A sauna and sleek gym also characterise the lower deck and add to Entourage’s “quiet confidence,” explained Burdi.

    Piero Lissoni brings his minimal style to Sanlorenzo yachts

    “During our research process, we visited many yachts,” reflected the designer.
    “While experiencing the outdoor scenery on a vessel, we realised the importance of creating a considered and edited interior design language for the end users to fully appreciate the beauty of the surrounding nature.”
    Half-wall skins add to the “cosy” texture of the lower-deck bedroomsFounded by Burdi and Paul Filek in 1997, Burdifilek has previously completed projects ranging from the “zen-like” interiors for a Seoul department store and a Toronto home with carved French limestone and rolling glass doors.
    The photography is by Guillaume Plisson.
    Project credits:
    Interior design: BurdifilekExterior design: Espen OeinoNaval architecture: Damen Yachting

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    Eight minimalist bathrooms with peaceful pared-back interiors

    For our latest lookbook, we have collected eight minimalist bathrooms that combine tactile materials and organic details to create a relaxing and tranquil environment.

    Next to the bedroom, the bathroom is often the place in the home that is reserved for relaxation and pampering. Keeping interiors here free of unnecessary clutter while adding organic materials such as wood and stone can help to create a tranquil feel.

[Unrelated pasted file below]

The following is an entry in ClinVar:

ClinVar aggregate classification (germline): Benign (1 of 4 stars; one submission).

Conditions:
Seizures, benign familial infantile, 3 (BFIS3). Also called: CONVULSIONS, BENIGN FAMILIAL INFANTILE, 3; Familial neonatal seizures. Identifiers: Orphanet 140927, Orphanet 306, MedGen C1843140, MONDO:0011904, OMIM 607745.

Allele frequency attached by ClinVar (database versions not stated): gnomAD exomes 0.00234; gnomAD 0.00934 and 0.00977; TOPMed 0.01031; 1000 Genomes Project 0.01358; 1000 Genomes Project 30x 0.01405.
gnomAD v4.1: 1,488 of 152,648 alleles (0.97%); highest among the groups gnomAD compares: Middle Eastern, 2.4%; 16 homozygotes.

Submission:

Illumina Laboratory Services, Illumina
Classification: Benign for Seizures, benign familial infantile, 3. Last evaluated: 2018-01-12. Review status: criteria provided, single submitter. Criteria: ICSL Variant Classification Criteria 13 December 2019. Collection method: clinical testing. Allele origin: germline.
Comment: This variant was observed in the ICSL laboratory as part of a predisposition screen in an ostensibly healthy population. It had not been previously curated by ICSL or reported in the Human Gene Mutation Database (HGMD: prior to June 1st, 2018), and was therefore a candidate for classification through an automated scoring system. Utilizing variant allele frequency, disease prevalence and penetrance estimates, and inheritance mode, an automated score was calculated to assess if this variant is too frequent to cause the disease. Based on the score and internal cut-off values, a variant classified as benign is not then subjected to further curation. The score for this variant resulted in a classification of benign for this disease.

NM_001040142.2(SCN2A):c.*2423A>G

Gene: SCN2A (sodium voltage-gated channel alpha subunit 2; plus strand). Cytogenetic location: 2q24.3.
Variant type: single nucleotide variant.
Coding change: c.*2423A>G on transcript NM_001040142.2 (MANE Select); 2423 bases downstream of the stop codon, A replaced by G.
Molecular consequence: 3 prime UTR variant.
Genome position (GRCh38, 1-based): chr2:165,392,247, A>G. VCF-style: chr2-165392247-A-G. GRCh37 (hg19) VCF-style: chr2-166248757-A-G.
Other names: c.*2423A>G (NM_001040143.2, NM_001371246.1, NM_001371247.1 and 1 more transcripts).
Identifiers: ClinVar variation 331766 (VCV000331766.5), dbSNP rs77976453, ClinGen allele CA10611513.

Below, we’ve showcased minimalist bathrooms in eight homes from around the world from Mexico to Belgium that show creative and beautiful solutions for this important room.
    This is the latest in our lookbooks series, which provides visual inspiration from Dezeen’s archive. For more inspiration, see previous lookbooks featuring Mexican holiday homes, interiors with dramatic full-length curtains and living spaces with swings.
    Photo by by Jonas Bjerre-PoulsenHeatherhill Beach House, Denmark, by Norm Architects

    This beach house on the Danish coast was created as “a getaway from everyday life in Copenhagen”, according to its designers Norm Architects.
    The home’s two minimalist bathrooms were informed by Japanese traditions and feature simple wooden details and brick floors.
    “The spaces are rather small and should still feel comfortable and spacious,” architect Sophie Bak told Dezeen.
    Find out more about Heatherhill Beach House ›
    Photo by Radek ÚlehlaSculptor’s Apartment, Czech Republic, by Neuhäusl Hunal
    Translucent glass panels were used throughout this apartment in Prague, designed by Czech architecture studio Neuhäusl Hunal as a workspace for a sculptor.
    A centralised, curved bathroom features a walk-in shower that is raised on a small platform and clad in white ceramic tiles.